A research team from the Culturally Responsive Positive Behavioral Interventions and Supports (CRPBIS) initiative, housed in the School of Education’s Wisconsin Center for Education Research, was awarded a $50,000 grant from the Spencer Foundation.
The project, titled “Indigenous Learning Lab: Implementation of a culturally responsive behavioral support system to address the racialization of school discipline,” is led by Aydin Bal, a professor with the Department of Rehabilitation Psychology and Special Education, and Aaron Bird Bear, UW–Madison’s inaugural tribal relations director and an alumnus of the Department of Educational Leadership and Policy Analysis.
The Indigenous Learning Lab is a formative intervention study that facilitates and investigates the implementation of a culturally responsive schoolwide behavioral support system at a rural high school in northern Wisconsin. The new system was designed by American Indian students, parents, teachers, community members, and school staff during the 2019–2020 academic year.
The design phase of the project was funded through the School of Education’s Grand Challenges initiative, utilizing a Transform Grant. The Spencer Foundation award will allow further examination of the project’s implementation and sustainability, in partnership with the Ojibwe tribal government, local school district, Wisconsin Department of Public Instruction, and Wisconsin Indian Education Association.
Instrument design fuels groundbreaking international study of teaching
The Organisation for Economic Co-operation and Development (OECD) announced at its Paris headquarters in November the findings of an international education study unique in its scope and research methods.
And essential to the study’s success are observation systems designed by UW–Madison’s Courtney Bell, a principal investigator of the study and a learning sciences professor who directs the School of Education’s Wisconsin Center for Education Research (WCER).
Launched to identify teaching practices used around the world, Global Teaching InSights: A Video Study of Teaching — also called the TALIS (Teaching and Learning International Survey) Video Study — looked directly into the classrooms of 700 teachers across eight countries and economies to capture on video how each taught the same mathematics topic to their students.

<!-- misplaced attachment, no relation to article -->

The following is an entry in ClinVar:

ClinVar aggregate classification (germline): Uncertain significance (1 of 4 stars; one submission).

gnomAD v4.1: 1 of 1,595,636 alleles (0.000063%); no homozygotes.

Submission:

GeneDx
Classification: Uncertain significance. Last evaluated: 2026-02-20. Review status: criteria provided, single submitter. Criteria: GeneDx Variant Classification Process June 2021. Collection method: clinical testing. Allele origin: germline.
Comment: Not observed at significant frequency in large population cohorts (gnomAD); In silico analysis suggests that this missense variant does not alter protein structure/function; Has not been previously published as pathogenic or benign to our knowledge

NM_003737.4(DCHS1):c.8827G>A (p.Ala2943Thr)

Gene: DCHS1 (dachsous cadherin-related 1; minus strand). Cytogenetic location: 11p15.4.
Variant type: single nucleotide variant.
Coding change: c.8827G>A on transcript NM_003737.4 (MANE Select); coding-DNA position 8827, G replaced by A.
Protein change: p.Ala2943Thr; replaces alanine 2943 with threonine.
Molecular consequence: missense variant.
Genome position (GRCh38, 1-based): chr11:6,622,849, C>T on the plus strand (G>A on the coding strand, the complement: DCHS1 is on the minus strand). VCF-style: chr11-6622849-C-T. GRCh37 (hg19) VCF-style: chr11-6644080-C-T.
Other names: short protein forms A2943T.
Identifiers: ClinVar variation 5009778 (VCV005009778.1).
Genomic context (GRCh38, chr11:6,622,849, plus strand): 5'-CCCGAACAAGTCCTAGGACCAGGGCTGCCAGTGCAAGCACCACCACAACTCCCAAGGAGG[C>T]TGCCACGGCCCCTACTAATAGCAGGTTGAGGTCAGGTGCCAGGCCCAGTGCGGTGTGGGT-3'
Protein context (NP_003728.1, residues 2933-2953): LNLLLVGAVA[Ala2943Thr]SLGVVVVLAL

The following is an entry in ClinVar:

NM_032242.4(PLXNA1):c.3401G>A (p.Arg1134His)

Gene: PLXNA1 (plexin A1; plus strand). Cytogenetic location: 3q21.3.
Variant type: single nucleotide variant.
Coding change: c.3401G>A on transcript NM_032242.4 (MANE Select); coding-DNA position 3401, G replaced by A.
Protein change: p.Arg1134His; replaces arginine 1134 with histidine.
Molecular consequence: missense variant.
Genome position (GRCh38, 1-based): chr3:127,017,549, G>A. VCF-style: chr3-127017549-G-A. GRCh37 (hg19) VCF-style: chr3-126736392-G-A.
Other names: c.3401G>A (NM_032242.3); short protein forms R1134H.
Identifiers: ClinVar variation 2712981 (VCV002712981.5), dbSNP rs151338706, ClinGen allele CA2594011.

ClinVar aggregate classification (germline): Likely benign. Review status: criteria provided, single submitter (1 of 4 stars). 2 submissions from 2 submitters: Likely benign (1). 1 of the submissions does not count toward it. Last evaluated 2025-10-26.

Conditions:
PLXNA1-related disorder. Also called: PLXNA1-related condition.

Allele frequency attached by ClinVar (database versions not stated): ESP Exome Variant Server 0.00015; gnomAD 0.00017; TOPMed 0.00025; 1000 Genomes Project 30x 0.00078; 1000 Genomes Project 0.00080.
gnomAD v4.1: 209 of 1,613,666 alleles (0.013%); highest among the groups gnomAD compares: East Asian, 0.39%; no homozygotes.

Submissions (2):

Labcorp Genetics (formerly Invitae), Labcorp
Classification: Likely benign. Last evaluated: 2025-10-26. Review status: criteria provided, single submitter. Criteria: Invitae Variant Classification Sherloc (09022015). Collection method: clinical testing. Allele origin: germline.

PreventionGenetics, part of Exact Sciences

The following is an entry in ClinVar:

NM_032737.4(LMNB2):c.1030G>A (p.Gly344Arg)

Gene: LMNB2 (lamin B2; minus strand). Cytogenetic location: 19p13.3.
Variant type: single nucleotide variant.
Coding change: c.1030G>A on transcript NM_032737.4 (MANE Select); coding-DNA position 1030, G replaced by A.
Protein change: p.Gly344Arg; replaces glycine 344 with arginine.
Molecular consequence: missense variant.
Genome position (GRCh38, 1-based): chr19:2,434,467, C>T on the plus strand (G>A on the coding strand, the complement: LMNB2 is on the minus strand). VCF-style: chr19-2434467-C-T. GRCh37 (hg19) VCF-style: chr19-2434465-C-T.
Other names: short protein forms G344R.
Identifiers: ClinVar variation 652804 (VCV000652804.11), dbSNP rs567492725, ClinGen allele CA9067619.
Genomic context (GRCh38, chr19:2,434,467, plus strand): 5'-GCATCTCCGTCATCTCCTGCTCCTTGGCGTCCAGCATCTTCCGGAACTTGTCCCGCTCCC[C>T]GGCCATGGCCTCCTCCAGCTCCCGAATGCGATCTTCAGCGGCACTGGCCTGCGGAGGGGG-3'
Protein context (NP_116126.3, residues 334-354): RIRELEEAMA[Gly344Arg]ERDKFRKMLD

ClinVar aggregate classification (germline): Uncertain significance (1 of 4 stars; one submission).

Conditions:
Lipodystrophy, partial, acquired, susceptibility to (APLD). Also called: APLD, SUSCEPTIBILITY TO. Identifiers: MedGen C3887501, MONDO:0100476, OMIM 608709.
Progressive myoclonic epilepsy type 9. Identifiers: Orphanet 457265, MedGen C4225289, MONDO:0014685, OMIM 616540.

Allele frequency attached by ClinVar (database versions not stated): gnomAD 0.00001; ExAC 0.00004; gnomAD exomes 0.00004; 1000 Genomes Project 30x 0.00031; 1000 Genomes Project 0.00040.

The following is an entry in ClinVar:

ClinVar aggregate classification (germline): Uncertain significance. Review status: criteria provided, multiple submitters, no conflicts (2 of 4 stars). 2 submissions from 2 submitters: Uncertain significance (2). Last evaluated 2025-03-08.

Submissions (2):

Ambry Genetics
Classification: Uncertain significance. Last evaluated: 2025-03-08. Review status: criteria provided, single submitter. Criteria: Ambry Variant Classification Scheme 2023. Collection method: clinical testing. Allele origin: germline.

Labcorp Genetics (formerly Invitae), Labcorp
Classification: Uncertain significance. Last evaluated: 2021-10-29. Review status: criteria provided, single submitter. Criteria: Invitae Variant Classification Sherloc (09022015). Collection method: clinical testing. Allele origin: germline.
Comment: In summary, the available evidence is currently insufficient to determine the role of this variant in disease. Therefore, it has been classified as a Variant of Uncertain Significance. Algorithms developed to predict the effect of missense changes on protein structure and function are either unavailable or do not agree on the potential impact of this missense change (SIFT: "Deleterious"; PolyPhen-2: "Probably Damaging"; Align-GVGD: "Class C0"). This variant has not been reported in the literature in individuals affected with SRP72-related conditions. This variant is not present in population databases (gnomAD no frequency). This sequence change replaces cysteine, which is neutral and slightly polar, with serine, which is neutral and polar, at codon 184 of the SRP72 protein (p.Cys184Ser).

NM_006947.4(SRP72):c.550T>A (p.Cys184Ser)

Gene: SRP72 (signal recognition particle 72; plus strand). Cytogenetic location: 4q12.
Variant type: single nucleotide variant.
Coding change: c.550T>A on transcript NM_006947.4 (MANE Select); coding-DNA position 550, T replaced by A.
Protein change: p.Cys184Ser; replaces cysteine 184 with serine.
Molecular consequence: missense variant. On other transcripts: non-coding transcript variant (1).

In building these systems collaboratively with global teaching experts, Bell’s team created the first standardized observational instruments used to measure teaching and learning of the same unit of instruction across multiple countries.
This innovative method of collecting data and evidence in video recordings spanned two lessons led by each of the 700 secondary mathematics instructors who participated in the study. Each teacher was recorded teaching quadratic equa- tions in their classrooms in Chile, China, Colombia, Germany, Japan, Mexico, Spain, and the United Kingdom.
The videos document the teachers’ practices for managing the classroom, providing social-emotional support, and delivering quality instruction. The study links those practices to students’ growth in mathematics, personal interest in math, and self-efficacy.
The observation systems developed by Bell and her colleagues are now in the public domain and available to other researchers.
“There are so many fascinating similarities and differences across countries that we hope other researchers will explore further by making use of the study’s publicly available data,” says Bell.
Around the School …
- The School of Education’s Simon Goldberg, along with his colleagues at UW–Madison’s Center for Healthy Minds, have received a $500,000 award from the Hope for Depression Research Foundation to develop a highly scalable, mobile health intervention to support treatment for depression. Goldberg is an assistant professor with the School’s Department of Counseling Psychology.
- Brian Burt and Blayne Stone are authors of an article in the Journal of Diversity in Higher Education, titled “STEM validation among underrepresented students: Lever- aging insights from a STEM diversity program to broaden participation.” Burt, the lead author, is a faculty member with the Department of Educational Leadership and Policy Analysis (ELPA), and Stone is an ELPA doctoral student.
- Kevin Henry has published a new paper in the journal Educational Policy titled, “ ‘The Price of Disaster’: The Charter School Authorization Process in Post-Katrina New Orleans.” Henry is an assistant professor with the Department of Educational Leadership and Policy Analysis. Utilizing the case of post-Katrina New Orleans, the paper applies Critical Race Theory to the charter school authorization process, which Henry writes is “an understudied aspect of charter school policy.”